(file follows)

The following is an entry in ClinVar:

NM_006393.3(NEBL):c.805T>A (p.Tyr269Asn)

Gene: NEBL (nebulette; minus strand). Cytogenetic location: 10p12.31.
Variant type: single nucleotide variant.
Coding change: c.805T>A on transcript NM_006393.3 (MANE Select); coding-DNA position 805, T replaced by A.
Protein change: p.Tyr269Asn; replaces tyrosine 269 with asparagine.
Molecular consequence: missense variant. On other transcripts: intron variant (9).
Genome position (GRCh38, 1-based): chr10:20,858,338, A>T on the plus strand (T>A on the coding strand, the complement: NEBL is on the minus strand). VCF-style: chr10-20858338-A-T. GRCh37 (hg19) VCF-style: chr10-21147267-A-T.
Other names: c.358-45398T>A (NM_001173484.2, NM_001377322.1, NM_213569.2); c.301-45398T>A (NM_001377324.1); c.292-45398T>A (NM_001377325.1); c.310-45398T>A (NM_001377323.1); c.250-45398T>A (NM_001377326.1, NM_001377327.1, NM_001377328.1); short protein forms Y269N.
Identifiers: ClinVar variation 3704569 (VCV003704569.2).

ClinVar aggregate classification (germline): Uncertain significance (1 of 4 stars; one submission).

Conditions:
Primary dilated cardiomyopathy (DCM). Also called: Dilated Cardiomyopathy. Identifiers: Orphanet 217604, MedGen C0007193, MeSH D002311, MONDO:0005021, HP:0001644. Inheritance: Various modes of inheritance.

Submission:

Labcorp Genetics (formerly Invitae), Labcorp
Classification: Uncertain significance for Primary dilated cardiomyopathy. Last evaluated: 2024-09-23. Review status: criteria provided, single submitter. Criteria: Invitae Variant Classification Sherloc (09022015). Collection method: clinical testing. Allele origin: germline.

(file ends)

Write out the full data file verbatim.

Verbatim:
The following is an entry in ClinVar:

NM_006393.3(NEBL):c.805T>A (p.Tyr269Asn)

Gene: NEBL (nebulette; minus strand). Cytogenetic location: 10p12.31.
Variant type: single nucleotide variant.
Coding change: c.805T>A on transcript NM_006393.3 (MANE Select); coding-DNA position 805, T replaced by A.
Protein change: p.Tyr269Asn; replaces tyrosine 269 with asparagine.
Molecular consequence: missense variant. On other transcripts: intron variant (9).
Genome position (GRCh38, 1-based): chr10:20,858,338, A>T on the plus strand (T>A on the coding strand, the complement: NEBL is on the minus strand). VCF-style: chr10-20858338-A-T. GRCh37 (hg19) VCF-style: chr10-21147267-A-T.
Other names: c.358-45398T>A (NM_001173484.2, NM_001377322.1, NM_213569.2); c.301-45398T>A (NM_001377324.1); c.292-45398T>A (NM_001377325.1); c.310-45398T>A (NM_001377323.1); c.250-45398T>A (NM_001377326.1, NM_001377327.1, NM_001377328.1); short protein forms Y269N.
Identifiers: ClinVar variation 3704569 (VCV003704569.2).

ClinVar aggregate classification (germline): Uncertain significance (1 of 4 stars; one submission).

Conditions:
Primary dilated cardiomyopathy (DCM). Also called: Dilated Cardiomyopathy. Identifiers: Orphanet 217604, MedGen C0007193, MeSH D002311, MONDO:0005021, HP:0001644. Inheritance: Various modes of inheritance.

Submission:

Labcorp Genetics (formerly Invitae), Labcorp
Classification: Uncertain significance for Primary dilated cardiomyopathy. Last evaluated: 2024-09-23. Review status: criteria provided, single submitter. Criteria: Invitae Variant Classification Sherloc (09022015). Collection method: clinical testing. Allele origin: germline.